C WHY INVERSION?

If a sister-wife story in the Jacob cycle is feasible, the question arises: Why was it crafted as "a deliberate inversion of the wife-sister pattern"?44 I suggest the answer lies in the person of Jacob. Jacob is a deceptive, overturning character and this is foregrounded at key points throughout his life. Jacob (יַעֲקֹּב) supplanted his brother in the womb (עקב: Hos 12:4 [MT]; cf. Gen 25:26) and the oracle preceding their birth indicates that-contra to custom- "the elder shall serve the younger" (Gen 25:23 NRSV). This upturning plays out in Jacob sequestering the birthright (Gen 25:29-34) and supplanting Esau at their father's deathbed (עקב: Gen 27:36) by securing the family blessing.45 Yet, Jacob meets his match in deception and supplantation in his uncle and father-in-law Laban;46as a result, the series of events throughout the Jacob cycle are marked by duplicity and upheaval. Furthermore, even God interacts as a trickster in the events of the Jacob cycle, as John Anderson has argued.47 Therefore, it seems appropriate for the author(s)/redactor(s) of Gen 12-36 to supplant a sister-wife type-scene whereby the "'given set of repeated elements or details'" are inverted.48

 

D CONCLUSION

In this essay, I have sought to validate and substantiate the hypothesis of an inverted sister-wife type-scene in the Jacob cycle by methodologically setting parameters around the equivalent textual unit and registering additional observations of inverted narratival elements. With the wife-at-the-well type-scene serving as a preface to the Jacob cycle sister-wife story and the covenant-making ceremony serving as a postface to it, analogous motifs within the Jacob cycle do find commonality with those sister-wife stories of Gen 12*, 20 and 26*. Furthermore, the version of the sister-wife story within Gen 29-31 resembles an inverted type-scene in many ways. The purpose for inverting the standard sister-wife type-scene in the Jacob cycle lies in the deceptive, supplanting and overturning nature of the figure of Jacob (and Laban). Such literary creativity departs from convention, whereas the sister-wife type-scene in Gen 29-31 remains detectable.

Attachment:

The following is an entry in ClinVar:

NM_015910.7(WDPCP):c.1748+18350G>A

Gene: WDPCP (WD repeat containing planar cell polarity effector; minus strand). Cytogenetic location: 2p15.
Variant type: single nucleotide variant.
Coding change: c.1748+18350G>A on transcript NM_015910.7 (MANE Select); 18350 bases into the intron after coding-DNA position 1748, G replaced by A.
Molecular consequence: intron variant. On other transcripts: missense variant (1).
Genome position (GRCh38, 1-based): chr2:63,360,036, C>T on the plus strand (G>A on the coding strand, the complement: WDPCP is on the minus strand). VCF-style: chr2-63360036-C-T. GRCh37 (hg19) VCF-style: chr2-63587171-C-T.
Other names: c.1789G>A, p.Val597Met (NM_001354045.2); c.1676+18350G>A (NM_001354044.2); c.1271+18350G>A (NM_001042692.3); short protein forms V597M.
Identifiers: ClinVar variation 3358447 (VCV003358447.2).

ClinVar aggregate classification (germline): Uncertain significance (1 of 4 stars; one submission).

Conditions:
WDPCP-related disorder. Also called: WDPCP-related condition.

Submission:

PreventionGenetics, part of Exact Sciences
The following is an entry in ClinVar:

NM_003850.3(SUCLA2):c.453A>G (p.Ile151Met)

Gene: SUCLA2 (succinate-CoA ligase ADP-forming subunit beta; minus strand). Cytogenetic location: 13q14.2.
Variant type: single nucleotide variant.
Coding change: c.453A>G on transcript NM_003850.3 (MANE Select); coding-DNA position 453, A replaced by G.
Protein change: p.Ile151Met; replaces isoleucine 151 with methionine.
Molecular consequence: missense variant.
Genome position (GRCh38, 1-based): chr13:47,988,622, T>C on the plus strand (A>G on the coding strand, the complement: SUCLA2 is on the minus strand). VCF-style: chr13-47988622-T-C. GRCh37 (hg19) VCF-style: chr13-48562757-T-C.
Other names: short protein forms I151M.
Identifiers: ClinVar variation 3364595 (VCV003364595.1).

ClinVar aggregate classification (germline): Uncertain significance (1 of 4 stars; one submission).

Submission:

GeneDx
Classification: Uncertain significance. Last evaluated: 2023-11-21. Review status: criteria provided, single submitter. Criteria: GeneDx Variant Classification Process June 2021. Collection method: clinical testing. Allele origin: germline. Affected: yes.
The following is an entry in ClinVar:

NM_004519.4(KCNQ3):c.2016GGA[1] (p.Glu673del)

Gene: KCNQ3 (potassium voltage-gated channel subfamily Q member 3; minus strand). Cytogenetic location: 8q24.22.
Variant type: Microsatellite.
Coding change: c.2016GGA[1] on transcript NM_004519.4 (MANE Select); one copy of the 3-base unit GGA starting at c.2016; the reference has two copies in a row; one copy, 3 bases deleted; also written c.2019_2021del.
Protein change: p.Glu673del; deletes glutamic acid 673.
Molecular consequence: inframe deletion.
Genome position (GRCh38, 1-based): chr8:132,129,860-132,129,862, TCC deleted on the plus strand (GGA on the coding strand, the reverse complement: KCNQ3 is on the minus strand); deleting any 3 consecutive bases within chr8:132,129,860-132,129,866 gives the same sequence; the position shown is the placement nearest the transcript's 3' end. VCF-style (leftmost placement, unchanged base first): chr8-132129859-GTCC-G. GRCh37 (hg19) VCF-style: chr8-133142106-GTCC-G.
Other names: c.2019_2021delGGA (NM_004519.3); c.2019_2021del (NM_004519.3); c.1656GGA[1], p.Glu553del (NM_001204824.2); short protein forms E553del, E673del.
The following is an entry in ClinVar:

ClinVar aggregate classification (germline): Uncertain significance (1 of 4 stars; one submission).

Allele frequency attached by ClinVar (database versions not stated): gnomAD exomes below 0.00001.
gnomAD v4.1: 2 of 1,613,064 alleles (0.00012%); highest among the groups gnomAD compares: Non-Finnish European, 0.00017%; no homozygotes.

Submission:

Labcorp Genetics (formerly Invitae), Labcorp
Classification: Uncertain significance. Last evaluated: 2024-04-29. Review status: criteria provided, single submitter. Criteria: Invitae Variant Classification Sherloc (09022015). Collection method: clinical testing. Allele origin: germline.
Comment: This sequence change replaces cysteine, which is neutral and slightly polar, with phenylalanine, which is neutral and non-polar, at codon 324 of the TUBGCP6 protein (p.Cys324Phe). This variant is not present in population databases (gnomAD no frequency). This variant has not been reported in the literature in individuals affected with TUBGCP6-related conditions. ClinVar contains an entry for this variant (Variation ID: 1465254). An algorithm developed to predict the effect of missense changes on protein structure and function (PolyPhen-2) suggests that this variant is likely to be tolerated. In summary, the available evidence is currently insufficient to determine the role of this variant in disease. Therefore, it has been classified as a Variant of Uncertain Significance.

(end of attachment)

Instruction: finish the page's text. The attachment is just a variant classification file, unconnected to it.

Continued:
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Submitted: 23/05/2021
Peer-reviewed: 28/10/2021
Accepted: 16/11/2021

 

 

Rev Dr Joshua Joel Spoelstra, Research Fellow at the Department of Old and New Testament, University of Stellenbosch, Stellenbosch 7600, South Africa. Email: josh.spoelstra@gmail.com; ORCID: https://orcid.org/0000-0001-5702-1046.
1 Robert C. Culley, Studies in the Structure of Hebrew Narrative (Missoula: Scholars Press, 1976), 33-41; John Van Seters, Abraham in History and Tradition (New Haven: Yale University Press, 1975), 75-76; Robert Polzin, "'The Ancestress of Israel in Danger' in Danger," Semeia 3 (1975): 81-98; T. Desmond Alexander, "Are the Wife/Sister Incidents of Genesis Literary Compositional Variants?," VT 42 (1992): 145-153; Klaus Koch, The Growth of the Biblical Tradition: The Form-Critical Method (trans. S.M. Cupitt; New York: Scribner's Sons, 1969), 111-132; James K. Hoffmeier, "The Wives' Tales of Genesis 12, 20 & 26 and the Covenants at Beer-Sheba," TynBul 43 (1992): 81-99; Harry S. Pappas, "Deception as Patriarchal Self-Defense in a Foreign Land: A Form Critical Study of the Wife-Sister Stories in Genesis," GOTR 29 (1984): 35-50; James G. Williams, "The Beautiful and the Barren: Conventions in Biblical Type-Scenes," JSOT 5 (1980): 107-119; David L. Petersen, "A Thrice-told Tale: Genre, Theme, and Motif," BR 18 (1973): 30-43; Raymond de Hoop, "The Use of the Past to Address the Present: The Wife-Sister Incidents (Gen 12:10-20; 20:1-18; 26:1-16)," in Studies in the Book of Genesis: Literature, Redaction and History (ed. André Wénin; Leuven: Leuven University Press, 2001), 359-369; Hwagu Kang, Reading the Wife/Sister Narratives in Genesis: A Textlingustic and Type-Scene Analysis (Eugene: Pickwick, 2018). Cf. John Ronning, "The Naming of Isaac: The Role of the Wife/Sister Episodes in the Redaction of Genesis," WTJ 53 (1991): 127; Ruth F. Brin, "Abraham as Diplomat: Reconsidering the Wife-Sister Motif," The Reconstructionist 50 (1984): 33-34; Samuel Greengus, "Sisterhood Adoption at Nuzi and the 'Wife-Sister' in Genesis," HUCA 46 (1975): 5-31; Robert B. Robinson, "Wife and Sister through the Ages: Textual Determinacy and the History of Interpretation," Semeia 62 (1993): 103-128.
2 Culley, Studies, 33-34. I cite Culley here as representative of scholarship on this subject.
3 Jordan Pickering, "Genesis 29:15-30 as Jacob's Wife-Sister Story," Presented at IOSOT, 4-9 September (Stellenbosch, South Africa, 2016); idem, Sarah and Circumcision: The Place of Women in the Covenant according to the Genesis Narratives (PhD diss.: Stellenbosch University, 2020), 156-157; Marian Kelsey, "Jacob and the Wife-Sister Stories," JBQ 46 (2018): 226-230. Cf. John E. Anderson, Jacob and the Divine Trickster: A Theology of Deception and YHWH's Fidelity to the Ancestral Promise in the Jacob Cycle (Winona Lake: Eisenbrauns, 2011), 41, 188; Elisabeth Robertson Kennedy, Seeking a Homeland: Sojourn and Ethnic Identity in the Ancestral Narratives of Genesis (Leiden: Brill, 2011), 235-236.
4 Erhard Blum, "The Jacob Tradition," in The Book of Genesis: Composition, Reception, and Interpretation (ed. Craig A. Evans, Joel N. Lohr and David L. Petersen; Leiden: Brill, 2012), 181 -211.